The Voyage Into The Six Days War

1 November, 2008

I have no idea why my Google Desktop brought up an article from 6th June, 1967 in my news tracking but it certainly brought up a blast from the past.

It was one year to the day since I had completed my (compulsory) military service in the Israeli Navy. I was a young third officer on a merchant marine ship, named Har Bashan. Our usual employment was to carry Chiquita Bananas from Central and South America to the Gulf (of Mexico) ports, the US East Coast and to Europe.

On the day, 6th June, 1967, we were in a “port” named Turbo in the Gulf Of Darien in Colombia (I dare you to find it on the map) which was in fact an anchorage, about 2 miles away from shore, where ships were loaded bananas from barges.

You have to bear in mind prior to the Six Days War, Israel was not perceived as a militarily strong country, that war in fact changed the perception about Israel for ever. Nor had Israel particularly strong relations with the United States at the time who had more then their own share in Vietnam. Israel’s main supplier of arms were France and Britain (in this order) for which Israel paid in hard cash whilst the Soviets armed Egypt and Syria to the teeth mostly by grants and on the never never “loans”.

For the previous two weeks we were getting worrying news from home about the pending invasion of Israel by Egypt and Syria. Nasser’s grandstanding about the forthcoming elimination of the Zionist state and the return of the Arab refugees to their homes – the term Palestinians in the context of Arab refugees was not invented yet – the United Nation was quite, there was neither calls for “restraint” nor was anyone was labelled as “the aggressor”, just silence.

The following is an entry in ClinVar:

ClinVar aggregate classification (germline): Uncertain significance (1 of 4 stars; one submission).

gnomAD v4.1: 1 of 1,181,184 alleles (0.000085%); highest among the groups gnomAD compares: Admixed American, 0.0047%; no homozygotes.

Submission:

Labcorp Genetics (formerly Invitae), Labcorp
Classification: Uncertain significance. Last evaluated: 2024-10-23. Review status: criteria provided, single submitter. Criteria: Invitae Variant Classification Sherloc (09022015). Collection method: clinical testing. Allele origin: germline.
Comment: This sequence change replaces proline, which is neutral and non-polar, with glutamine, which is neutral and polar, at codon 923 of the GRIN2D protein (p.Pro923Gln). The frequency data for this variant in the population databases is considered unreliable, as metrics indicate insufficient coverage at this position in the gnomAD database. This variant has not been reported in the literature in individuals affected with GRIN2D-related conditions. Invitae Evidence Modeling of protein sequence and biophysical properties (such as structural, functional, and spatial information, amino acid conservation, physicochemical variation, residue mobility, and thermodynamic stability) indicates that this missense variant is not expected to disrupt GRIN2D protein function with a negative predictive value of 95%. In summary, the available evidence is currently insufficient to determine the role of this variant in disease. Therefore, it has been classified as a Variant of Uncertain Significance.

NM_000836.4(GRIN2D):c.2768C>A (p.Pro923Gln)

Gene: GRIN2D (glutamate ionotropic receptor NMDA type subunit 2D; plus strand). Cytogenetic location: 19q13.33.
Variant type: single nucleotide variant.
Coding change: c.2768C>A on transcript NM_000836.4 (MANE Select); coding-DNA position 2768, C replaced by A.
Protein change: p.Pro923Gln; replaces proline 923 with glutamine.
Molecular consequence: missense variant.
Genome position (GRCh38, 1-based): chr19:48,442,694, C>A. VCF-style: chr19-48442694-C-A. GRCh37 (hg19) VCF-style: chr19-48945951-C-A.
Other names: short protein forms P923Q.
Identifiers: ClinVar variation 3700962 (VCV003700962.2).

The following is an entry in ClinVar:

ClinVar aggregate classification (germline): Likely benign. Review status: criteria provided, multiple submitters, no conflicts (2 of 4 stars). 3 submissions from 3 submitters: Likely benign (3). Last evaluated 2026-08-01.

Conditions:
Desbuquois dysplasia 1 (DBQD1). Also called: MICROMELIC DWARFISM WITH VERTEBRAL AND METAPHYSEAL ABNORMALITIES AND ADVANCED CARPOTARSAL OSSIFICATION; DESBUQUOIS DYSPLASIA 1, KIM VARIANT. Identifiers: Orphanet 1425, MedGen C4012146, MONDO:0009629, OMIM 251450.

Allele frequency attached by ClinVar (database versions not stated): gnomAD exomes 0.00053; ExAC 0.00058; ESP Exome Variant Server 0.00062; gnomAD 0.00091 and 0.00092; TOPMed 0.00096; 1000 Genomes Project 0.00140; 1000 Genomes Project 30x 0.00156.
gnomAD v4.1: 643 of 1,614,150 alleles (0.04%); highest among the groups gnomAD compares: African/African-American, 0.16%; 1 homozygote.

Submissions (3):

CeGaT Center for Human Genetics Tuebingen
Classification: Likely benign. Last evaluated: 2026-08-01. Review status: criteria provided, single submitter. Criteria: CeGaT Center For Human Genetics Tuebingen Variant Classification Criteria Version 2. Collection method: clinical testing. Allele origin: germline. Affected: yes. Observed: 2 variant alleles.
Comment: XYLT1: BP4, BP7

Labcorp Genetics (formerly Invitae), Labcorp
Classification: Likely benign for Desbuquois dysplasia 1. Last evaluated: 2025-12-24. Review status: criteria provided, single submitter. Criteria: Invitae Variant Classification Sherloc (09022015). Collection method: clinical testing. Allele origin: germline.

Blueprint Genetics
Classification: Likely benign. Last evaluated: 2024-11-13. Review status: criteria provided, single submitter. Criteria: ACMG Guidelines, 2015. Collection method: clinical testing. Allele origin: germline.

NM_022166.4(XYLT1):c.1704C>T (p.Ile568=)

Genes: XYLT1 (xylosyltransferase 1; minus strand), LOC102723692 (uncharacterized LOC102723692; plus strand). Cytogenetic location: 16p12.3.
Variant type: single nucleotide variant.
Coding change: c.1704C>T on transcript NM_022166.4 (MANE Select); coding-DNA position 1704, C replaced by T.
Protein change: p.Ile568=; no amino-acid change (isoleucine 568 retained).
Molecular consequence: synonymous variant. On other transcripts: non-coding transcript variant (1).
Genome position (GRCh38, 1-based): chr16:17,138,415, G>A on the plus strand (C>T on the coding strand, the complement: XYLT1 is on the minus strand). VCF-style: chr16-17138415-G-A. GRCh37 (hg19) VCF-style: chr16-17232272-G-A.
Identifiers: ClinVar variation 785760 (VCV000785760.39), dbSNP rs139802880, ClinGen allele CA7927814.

Despite the fact that the ship flew the Israeli flag, I was the only Israeli officer onboard, all other Israeli nationals were “ratings” (non ranking officers crew members) and there were not many of them either. The captain and Radio Operator (sparky) were Italians, the Chief Officer was Norwegian, the second Officer was Dutch, a (semi deaf) Irish Electrician and down in the Engine Room they were Spaniards, Italians and the odd Yugoslavian – a tower of Babylon. Perhaps my position on the ship symbolised the state of Israel those days, near TOTAL ISOLATION.